Richard Wenbourne seems to have been the last of the name to holds the lands which passed into the hands of a family named Whitfield who came from the North, and later still into the possession of the iron- founders.
The Court Rolls of the neighbouring manor of Mayfield covered part of the Parish of Wadhurst, and the Parishes adjoined. Thus the Manor of Mayfield also records in September 1546 a Robert and John Wenborne. In December of the same year "to this Court came John Barham and surrendered... one croft of land called Fayrefield.... to the use of John Lukes of Dorgattes, Edward Lukes and Robert Wenbourne... etc." At a Court held at Wadhurst in March 1547 a reference is made to the death of John Wenbourne and refers to land called "Brodfeld" which is also mentioned in his Will. In the same year Robert Wenbourne and two others surrendered land to John Barham the elder and after his decease to his sons and his heirs. These are the first occasions when the names of Wenbourne and Barham are linked an association that was to continue over many years as was that of the Maunsers. Both of these families were associated with the iron-making in the Parish of Wadhurst during it's prosperous times, and each were linked with the Wenbourne lands.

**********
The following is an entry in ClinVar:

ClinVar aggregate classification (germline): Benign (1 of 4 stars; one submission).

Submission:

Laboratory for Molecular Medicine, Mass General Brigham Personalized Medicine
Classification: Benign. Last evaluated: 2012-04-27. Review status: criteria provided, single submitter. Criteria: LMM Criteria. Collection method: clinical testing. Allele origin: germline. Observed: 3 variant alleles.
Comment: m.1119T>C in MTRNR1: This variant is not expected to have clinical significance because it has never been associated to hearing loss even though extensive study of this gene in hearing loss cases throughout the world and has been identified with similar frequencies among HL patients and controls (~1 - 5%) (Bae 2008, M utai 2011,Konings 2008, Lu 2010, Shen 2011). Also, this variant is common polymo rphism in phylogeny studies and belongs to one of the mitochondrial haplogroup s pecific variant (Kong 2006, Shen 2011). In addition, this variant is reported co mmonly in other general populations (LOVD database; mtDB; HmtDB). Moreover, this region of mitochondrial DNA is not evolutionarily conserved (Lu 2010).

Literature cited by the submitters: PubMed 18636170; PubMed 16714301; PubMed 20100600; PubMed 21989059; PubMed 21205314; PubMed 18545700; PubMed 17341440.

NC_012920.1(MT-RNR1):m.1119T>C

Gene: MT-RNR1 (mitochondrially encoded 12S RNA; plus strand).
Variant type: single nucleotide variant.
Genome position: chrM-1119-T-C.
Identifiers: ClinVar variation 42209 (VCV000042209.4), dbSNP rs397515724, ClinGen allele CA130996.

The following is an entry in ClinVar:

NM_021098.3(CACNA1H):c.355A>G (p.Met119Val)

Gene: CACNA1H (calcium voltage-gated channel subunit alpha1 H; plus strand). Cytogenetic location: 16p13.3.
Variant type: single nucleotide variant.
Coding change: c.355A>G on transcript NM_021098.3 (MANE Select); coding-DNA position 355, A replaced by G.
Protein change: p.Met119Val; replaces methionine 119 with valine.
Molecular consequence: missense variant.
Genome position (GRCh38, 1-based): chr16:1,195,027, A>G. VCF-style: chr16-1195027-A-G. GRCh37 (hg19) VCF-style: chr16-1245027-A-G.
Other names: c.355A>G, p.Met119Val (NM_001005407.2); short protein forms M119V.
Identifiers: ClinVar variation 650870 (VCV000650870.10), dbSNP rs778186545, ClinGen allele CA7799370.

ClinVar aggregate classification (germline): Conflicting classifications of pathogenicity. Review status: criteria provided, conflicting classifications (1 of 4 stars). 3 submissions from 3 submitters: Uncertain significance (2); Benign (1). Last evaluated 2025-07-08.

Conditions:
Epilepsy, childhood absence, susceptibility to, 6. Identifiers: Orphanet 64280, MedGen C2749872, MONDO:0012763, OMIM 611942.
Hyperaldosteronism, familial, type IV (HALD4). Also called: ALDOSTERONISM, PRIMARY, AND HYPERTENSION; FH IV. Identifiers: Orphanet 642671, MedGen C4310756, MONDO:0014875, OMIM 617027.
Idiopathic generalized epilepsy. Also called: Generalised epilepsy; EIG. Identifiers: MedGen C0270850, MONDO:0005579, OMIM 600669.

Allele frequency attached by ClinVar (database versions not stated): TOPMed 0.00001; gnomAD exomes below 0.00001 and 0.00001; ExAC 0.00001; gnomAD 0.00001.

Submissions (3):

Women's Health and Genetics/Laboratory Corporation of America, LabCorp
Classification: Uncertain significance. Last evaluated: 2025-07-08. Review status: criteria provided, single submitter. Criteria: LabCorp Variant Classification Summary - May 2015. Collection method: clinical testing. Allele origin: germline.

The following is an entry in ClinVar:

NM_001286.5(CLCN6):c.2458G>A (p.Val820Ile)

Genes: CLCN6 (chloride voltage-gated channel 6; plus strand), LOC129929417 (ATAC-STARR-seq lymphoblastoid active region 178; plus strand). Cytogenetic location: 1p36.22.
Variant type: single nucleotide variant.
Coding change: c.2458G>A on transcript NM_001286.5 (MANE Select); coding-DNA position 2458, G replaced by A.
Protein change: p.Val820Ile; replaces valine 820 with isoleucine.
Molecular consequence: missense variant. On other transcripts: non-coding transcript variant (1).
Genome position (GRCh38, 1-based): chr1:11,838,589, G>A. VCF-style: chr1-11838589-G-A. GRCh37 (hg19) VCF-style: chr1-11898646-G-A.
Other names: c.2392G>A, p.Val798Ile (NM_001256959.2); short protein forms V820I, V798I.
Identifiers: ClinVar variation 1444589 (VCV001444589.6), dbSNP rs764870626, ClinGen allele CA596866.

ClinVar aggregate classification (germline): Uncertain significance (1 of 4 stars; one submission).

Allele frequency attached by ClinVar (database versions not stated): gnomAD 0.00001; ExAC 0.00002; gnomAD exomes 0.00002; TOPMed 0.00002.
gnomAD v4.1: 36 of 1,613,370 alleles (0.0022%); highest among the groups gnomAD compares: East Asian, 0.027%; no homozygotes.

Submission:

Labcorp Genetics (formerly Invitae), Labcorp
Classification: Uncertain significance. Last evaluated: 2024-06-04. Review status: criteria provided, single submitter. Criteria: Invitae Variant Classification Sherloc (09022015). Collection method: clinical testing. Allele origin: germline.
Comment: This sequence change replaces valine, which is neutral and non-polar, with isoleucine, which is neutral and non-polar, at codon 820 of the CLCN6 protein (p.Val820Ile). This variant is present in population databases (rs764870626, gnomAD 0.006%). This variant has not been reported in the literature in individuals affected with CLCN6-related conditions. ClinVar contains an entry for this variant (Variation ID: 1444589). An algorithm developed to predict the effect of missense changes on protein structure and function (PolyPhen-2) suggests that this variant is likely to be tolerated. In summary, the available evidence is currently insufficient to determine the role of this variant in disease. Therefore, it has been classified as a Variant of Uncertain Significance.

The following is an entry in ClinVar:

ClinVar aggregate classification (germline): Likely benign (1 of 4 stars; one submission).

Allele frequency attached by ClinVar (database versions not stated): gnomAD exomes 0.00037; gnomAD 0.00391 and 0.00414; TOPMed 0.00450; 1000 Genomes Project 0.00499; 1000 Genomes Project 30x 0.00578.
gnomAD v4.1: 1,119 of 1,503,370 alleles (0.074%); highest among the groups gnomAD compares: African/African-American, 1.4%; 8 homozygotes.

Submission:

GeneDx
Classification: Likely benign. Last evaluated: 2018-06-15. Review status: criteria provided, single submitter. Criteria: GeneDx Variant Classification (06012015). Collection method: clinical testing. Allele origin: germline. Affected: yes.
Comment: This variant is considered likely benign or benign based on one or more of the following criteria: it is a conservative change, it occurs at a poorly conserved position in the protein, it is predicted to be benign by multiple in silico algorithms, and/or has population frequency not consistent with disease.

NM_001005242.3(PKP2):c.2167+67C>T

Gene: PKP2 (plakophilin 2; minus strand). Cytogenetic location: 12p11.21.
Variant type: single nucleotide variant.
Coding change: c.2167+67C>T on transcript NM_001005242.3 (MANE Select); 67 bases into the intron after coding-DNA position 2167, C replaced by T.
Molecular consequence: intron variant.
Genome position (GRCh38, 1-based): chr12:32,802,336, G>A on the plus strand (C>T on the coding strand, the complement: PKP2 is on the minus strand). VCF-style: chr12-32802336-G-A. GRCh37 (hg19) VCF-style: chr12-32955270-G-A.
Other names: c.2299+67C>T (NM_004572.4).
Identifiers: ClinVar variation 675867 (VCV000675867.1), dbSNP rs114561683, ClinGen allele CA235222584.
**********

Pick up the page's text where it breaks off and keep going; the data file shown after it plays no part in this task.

© 2008 Wenban Family. Website by Myles design.
Here again I quote from Archie Wenban's Fine work. "Rude Forefathers"
Thanks again to the kindness of Peter Wenban for sending me the book.
King John signing the Magna Carta